Feathered Birch, curly maple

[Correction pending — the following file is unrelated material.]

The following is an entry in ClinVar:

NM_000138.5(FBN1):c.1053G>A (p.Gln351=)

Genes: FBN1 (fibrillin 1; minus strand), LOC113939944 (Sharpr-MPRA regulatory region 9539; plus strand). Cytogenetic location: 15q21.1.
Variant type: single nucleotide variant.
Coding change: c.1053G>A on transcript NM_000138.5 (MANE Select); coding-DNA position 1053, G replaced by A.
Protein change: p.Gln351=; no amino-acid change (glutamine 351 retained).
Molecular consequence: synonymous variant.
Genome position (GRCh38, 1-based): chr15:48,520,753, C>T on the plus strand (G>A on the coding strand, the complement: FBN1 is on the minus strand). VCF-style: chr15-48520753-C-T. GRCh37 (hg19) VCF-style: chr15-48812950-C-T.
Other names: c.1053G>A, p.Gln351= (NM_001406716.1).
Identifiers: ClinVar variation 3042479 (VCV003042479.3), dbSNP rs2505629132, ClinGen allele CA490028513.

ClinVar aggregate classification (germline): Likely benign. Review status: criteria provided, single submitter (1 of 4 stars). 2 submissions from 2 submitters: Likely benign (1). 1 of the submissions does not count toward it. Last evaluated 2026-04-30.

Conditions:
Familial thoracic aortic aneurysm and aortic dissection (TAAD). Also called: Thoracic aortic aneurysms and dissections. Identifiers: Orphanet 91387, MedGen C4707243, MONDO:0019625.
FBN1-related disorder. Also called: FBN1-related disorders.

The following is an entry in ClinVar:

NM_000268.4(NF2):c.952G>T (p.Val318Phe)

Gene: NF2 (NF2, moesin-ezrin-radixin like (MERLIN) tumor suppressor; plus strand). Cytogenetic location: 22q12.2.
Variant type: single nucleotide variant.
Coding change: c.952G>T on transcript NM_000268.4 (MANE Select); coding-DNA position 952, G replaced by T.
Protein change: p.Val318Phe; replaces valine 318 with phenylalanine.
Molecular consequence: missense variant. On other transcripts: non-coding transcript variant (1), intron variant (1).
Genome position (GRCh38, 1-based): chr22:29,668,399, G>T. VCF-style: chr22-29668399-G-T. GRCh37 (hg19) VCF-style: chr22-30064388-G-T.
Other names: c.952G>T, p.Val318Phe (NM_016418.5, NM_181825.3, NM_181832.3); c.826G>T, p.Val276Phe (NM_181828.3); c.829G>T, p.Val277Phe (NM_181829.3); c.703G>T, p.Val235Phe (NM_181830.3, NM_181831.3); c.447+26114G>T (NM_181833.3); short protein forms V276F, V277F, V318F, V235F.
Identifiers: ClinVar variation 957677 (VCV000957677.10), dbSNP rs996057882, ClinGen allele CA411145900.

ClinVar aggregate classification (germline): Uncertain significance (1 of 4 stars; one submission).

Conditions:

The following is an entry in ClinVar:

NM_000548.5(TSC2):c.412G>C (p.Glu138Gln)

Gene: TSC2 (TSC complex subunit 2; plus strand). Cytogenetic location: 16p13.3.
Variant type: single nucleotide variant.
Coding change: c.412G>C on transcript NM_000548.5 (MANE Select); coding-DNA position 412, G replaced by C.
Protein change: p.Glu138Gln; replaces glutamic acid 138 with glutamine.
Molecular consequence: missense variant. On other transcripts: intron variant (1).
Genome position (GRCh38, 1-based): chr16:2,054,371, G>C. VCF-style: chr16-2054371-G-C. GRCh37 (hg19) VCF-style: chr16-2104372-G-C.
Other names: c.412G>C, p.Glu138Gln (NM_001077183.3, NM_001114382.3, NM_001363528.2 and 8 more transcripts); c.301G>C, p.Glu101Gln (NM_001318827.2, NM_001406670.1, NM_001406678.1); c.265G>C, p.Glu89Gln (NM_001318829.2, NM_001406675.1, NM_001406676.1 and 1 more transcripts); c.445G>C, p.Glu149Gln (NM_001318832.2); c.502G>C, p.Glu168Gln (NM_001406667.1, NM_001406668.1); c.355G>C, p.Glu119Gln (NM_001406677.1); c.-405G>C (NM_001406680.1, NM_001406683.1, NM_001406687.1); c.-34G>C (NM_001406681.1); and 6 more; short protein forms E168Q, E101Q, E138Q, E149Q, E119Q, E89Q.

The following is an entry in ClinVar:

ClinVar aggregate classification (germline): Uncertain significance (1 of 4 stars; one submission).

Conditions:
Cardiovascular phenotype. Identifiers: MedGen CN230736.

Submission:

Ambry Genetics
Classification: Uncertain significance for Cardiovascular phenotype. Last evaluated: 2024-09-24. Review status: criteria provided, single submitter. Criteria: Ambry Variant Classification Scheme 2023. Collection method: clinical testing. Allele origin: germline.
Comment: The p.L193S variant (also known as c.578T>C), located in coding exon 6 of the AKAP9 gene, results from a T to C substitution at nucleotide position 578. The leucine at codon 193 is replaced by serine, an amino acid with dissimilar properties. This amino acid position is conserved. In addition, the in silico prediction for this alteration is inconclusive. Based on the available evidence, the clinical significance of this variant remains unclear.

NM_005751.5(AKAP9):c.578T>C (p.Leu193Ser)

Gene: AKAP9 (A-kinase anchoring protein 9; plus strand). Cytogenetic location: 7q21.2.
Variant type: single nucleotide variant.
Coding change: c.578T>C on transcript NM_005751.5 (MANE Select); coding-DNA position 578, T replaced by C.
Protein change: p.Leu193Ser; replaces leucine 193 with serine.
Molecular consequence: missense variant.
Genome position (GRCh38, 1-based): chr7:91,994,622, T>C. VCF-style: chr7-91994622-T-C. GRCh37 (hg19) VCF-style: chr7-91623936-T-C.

New Hampshire-based artisan David Lamb [b. 1958, Laconia, NH] is recognized as one of the most gifted American furniture makers working today. Characterized by exquisite craftsmanship and extraordinary creativity, Lamb’s signature style is a unique blend of period forms, Shaker sensibilities, classic re-interpretations and contemporary influences. His latest commission, Four Seasons of Acadia, is a commemorative piece for Acadia National Park’s 2016 Centennial Celebration and a beautiful example of the artist’s breathtaking facility in manipulating wood to create an aesthetic that is visually arresting and utterly engaging. Although modestly sized – approximately five feet high and a little over two feet wide – this elegant cabinet-on-stand packs an incredible visual punch. Lamb has chosen a highly feathered birch veneer, cut from the crotch of the tree, for the façade and aspects of the legs. He has dyed this veneer dark black, creating a look that he calls ‘black ice’ to evoke thoughts of New England’s darker winter months. For the rest of the cabinet’s exterior, Lamb has chosen a curly maple, also dyed in black, but with a less concentrated finish to allow the wood’s spectacular figuring to shine through. “I wanted to create an exceptional visual piece, leveraging the illusory effects inherent to the feathered figuring in the wood to evoke other repetitive patterns seen in nature – a river’s eddy, a fern’s growth, a cirrus cloud. This fractal, angular effect is one I’ve only created a couple of times now, but I find it incredibly exciting.” When the cabinet is opened, spring, summer and fall – rendered in a lush curly maple – burst into view. The interior is dominated by a richly carved panel depicting the stone bridges, trees and plants common to the park. “This subject matter is a tribute to the beautiful carriage roads constructed by John D. Rockefeller throughout Acadia National Park and the bridge represents the span of 100 years, a nod to the park’s centenary.” Lamb was raised in New Hampshire’s Canterbury Shaker Village and apprenticed with the master European cabinetmaker Alejandro de la Cruz. Following this traditional training, he enrolled in Boston University’s Program in Artisanry where he studied under fellow Furniture Master Jere Osgood and Alphonse Matia. Lamb is the recipient of numerous design awards and his work has been featured in such publications as the Wall Street Journal, Traditional Home Magazine, the New York Times, and NH Home Magazine. He is a founding member of the NH Furniture Masters Association – an organization dedicated to continuing the state’s legacy of fine furniture making – and served as the state’s fifth Artist Laureate from 2010 to 2014.